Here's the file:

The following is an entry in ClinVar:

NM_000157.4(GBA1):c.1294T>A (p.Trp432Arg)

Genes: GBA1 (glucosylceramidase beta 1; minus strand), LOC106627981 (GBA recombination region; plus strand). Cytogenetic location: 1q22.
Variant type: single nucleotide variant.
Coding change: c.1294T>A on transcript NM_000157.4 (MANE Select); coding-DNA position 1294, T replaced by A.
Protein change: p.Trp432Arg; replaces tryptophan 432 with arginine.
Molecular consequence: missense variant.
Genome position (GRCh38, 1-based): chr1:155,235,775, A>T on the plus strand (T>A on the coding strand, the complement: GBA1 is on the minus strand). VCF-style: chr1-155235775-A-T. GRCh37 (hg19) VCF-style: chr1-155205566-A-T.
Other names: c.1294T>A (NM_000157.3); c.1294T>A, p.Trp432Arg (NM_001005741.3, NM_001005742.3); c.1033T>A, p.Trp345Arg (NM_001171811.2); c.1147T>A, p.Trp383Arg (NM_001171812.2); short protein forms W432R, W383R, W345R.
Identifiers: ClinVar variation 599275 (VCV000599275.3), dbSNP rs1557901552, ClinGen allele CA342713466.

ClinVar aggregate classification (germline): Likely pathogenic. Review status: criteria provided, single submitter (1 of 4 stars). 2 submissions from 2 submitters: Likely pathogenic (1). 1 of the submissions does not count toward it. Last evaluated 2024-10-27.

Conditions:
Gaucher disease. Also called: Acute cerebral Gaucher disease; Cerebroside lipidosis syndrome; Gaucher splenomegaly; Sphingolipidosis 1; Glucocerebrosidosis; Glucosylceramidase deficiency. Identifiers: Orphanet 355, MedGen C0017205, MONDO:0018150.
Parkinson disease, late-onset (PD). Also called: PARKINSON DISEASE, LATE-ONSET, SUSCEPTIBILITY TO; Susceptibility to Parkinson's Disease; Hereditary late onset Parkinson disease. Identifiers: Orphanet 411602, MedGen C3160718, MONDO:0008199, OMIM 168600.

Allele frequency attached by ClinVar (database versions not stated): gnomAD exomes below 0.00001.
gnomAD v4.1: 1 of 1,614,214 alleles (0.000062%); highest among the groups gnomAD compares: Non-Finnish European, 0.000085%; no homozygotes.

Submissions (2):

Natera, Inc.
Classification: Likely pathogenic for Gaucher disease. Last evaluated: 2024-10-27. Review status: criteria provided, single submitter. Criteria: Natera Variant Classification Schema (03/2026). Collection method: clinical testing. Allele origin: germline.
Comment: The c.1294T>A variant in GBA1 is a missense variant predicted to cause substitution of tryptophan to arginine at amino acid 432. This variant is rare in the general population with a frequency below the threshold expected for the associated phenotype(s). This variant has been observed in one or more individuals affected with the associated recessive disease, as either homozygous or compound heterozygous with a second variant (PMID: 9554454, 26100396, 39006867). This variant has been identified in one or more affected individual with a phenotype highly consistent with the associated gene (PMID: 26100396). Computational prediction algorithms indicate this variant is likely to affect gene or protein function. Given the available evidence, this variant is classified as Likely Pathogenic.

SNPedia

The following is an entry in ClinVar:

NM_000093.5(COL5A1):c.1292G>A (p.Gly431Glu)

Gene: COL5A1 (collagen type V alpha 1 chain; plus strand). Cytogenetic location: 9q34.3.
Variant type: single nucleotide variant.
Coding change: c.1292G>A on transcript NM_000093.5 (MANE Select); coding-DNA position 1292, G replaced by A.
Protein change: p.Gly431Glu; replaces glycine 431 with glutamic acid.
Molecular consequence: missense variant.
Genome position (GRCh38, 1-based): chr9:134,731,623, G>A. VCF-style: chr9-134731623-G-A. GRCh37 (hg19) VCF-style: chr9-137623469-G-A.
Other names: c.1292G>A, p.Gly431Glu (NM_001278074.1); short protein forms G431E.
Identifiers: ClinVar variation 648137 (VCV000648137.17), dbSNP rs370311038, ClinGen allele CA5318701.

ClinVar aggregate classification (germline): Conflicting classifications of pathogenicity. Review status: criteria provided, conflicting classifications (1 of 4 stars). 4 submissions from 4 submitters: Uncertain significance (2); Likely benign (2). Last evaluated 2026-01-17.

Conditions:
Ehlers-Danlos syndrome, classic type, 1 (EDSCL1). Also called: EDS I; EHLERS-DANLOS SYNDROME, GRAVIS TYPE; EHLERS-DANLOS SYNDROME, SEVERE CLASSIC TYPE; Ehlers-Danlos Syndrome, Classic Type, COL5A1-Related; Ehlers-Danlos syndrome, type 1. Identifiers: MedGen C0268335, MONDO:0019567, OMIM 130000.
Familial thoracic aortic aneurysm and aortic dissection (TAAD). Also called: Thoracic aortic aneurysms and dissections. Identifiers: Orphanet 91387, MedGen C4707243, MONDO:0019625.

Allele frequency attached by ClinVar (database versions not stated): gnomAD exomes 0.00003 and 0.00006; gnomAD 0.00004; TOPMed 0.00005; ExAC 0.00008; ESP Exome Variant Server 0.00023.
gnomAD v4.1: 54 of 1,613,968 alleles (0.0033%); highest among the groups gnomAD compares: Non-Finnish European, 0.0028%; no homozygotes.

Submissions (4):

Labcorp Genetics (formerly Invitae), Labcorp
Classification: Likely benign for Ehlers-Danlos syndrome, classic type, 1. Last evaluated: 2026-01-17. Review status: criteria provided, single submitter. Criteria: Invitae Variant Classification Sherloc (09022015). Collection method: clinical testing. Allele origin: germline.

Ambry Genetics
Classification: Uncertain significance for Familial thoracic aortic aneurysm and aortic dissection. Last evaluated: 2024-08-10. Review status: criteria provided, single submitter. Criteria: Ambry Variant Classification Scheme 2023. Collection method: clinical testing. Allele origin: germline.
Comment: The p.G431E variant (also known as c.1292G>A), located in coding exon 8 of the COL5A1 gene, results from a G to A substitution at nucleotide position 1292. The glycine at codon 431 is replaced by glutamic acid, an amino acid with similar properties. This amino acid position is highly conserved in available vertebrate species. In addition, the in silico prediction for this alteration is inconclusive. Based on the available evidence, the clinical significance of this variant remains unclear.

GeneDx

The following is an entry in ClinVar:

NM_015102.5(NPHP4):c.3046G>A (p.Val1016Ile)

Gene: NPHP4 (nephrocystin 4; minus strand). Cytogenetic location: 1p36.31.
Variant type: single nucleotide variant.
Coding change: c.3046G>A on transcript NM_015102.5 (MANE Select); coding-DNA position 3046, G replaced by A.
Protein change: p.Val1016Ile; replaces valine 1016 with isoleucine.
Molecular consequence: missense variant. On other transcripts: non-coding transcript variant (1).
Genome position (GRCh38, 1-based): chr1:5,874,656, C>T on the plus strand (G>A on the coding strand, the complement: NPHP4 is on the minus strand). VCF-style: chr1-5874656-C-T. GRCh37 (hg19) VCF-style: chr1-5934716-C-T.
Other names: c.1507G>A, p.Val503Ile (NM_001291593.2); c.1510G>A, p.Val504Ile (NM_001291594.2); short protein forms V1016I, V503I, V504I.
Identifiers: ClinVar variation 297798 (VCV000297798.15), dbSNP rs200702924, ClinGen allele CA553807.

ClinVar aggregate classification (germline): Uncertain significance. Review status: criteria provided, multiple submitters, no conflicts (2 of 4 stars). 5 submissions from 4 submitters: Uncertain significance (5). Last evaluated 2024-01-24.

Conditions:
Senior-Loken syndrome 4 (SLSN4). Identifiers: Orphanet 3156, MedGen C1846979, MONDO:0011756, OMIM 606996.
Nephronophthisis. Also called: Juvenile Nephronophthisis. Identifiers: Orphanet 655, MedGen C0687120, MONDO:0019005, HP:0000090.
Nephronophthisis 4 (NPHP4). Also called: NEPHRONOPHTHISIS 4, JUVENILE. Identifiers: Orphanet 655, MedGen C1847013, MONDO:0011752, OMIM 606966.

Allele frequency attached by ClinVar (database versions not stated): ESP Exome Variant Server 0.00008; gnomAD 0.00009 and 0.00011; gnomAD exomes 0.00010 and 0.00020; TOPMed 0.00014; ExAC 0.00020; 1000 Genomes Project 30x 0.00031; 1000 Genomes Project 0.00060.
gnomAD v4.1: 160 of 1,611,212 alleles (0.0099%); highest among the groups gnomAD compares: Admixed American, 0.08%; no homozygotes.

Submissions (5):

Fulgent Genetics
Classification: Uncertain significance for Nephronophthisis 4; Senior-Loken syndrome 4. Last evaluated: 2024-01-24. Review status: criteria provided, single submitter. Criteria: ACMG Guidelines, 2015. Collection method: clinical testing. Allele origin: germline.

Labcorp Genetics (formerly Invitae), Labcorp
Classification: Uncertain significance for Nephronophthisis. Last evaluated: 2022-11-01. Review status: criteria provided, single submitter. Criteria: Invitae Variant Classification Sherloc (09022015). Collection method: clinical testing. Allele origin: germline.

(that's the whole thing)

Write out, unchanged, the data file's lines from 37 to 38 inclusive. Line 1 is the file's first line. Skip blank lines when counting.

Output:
gnomAD v4.1: 54 of 1,613,968 alleles (0.0033%); highest among the groups gnomAD compares: Non-Finnish European, 0.0028%; no homozygotes.

Submissions (4):